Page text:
Boston Jany 2 1795
A regard to the reputation of our Country induces me to address you at this Time.
Dr Kippis has published a Life of Capt Cooke the famous navigator and in Vol. ii. p. 268 has given at large the directions issued in March 1779 by Dr Franklin then in France to all commanders of armed Ships in the American service, in case they Should meet Capt Cooke at Sea not to consider him as an Enemy but to treat him & his people with all civility and kindness assuming them that “in so doing they would not only gratify the generosity of their own dispositions but obtain the approbation of the Congress.”
The Dr’s remarks on this recommendation are to me astonishing “In the confidence which he expressed with respect to the approbation of Congress he happened to be mistaken, As the members of that assembly, at least the greater part of them, were not possessed of minds equally enlightened with that of their ambassador, he was not supported by his masters in this noble act of humanity, of love to science, & of liberal policy. The orders he had given were instantly reversed; and it was directed by Congress that especial care Should be taken to seize Capt Cooke, if an opportunity of doing it occurred. All this proceeded from a false notion that it would be injurious to the United States for the English to obtain a knowledge of the opposite coast of America.”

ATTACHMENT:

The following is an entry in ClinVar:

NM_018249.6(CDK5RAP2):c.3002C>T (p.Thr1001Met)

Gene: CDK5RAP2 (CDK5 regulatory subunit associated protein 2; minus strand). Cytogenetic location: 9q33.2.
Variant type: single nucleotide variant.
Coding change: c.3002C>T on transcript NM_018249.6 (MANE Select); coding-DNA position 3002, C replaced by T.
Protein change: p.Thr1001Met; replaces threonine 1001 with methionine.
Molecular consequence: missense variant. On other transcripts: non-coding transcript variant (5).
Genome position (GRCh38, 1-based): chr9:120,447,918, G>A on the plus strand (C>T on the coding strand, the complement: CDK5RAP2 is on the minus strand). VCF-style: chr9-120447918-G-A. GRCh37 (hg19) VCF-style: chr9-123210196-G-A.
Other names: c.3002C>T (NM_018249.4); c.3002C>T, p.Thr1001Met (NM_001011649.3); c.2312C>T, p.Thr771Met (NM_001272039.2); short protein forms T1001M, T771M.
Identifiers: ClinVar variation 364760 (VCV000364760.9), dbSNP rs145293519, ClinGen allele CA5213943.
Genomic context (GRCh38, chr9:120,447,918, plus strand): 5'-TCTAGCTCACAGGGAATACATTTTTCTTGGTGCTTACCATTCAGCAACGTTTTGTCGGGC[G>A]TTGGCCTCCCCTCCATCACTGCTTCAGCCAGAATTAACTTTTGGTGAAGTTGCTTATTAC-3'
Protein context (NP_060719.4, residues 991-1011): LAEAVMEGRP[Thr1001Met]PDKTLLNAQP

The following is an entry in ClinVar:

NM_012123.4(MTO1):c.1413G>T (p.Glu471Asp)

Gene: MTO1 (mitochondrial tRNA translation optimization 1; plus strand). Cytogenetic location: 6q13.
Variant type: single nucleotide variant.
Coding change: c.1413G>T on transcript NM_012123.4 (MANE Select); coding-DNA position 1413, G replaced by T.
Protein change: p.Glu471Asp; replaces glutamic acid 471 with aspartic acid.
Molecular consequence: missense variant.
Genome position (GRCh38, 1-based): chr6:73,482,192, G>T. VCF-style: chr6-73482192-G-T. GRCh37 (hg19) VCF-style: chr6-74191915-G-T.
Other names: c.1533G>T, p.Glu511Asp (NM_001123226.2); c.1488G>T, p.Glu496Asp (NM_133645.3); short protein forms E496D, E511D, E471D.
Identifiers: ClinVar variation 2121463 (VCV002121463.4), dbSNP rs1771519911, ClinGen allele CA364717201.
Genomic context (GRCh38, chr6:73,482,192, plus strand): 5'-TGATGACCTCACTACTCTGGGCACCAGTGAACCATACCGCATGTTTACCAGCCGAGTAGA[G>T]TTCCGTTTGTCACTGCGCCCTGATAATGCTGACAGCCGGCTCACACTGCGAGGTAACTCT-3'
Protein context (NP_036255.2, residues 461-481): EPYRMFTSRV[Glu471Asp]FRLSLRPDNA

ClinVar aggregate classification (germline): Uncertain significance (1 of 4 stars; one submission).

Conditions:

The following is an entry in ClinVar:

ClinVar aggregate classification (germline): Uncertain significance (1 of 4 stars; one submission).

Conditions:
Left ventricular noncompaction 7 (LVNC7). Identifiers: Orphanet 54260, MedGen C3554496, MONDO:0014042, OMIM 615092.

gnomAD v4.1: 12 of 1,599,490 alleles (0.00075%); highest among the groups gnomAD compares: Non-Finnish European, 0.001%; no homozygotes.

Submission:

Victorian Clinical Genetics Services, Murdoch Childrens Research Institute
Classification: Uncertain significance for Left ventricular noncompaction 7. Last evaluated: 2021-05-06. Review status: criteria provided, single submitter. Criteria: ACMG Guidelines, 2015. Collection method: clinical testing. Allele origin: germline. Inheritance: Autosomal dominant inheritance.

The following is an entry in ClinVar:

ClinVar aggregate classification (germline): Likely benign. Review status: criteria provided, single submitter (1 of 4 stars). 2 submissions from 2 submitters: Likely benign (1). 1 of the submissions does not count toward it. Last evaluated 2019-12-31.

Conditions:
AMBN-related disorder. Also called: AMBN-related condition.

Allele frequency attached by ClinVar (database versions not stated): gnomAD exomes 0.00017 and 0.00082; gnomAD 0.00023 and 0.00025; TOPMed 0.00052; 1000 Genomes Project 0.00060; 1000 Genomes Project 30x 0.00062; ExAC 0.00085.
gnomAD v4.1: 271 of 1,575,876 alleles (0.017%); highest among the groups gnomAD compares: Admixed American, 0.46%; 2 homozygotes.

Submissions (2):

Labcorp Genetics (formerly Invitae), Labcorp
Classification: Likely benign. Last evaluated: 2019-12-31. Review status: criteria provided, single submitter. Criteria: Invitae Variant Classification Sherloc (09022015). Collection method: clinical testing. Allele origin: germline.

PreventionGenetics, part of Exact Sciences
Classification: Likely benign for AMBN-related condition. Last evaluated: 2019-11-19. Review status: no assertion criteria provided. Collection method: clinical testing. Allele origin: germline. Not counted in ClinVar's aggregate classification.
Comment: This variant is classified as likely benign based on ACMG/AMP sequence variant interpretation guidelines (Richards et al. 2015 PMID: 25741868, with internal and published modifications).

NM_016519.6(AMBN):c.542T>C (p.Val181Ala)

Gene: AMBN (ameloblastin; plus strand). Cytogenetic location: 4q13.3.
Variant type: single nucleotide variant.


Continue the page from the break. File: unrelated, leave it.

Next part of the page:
By a note in the next page he seems to have obtained this account from Sir Joseph Banks.
Had this assertion been made by any of the ministerial hireling pamphleteers it might be passed over with contempt; but as it comes from so respectable an authority as Dr Kippis supported by Sir Jos Banks, it must be regarded as a very serious charge against this Country—I have conversed with several persons, since I saw it, & among others with your worthy Lady—all join in reprobating the account as false & injurious—But I wish to submit the matter to your cool & candid opinion—I am informed that Dr Kippis is your friend & correspondent & I know you are a friend to America & to truth. Let me therefore request of you to tell me, whether there is any thing in the Journals, open or secret, of Congress which can be construed into a foundation for such a report—or whether there is any memory of any thing like it in the mind of any persons who were in Congress in the year 1779—Whether any notice has been taken of the assertion by any person in Brittain or America, & finally in what manner & by whom it may (if false) be most effectually contradicted.
I am Sir with great respect / Yr very humble servt
MHi: Adams Papers.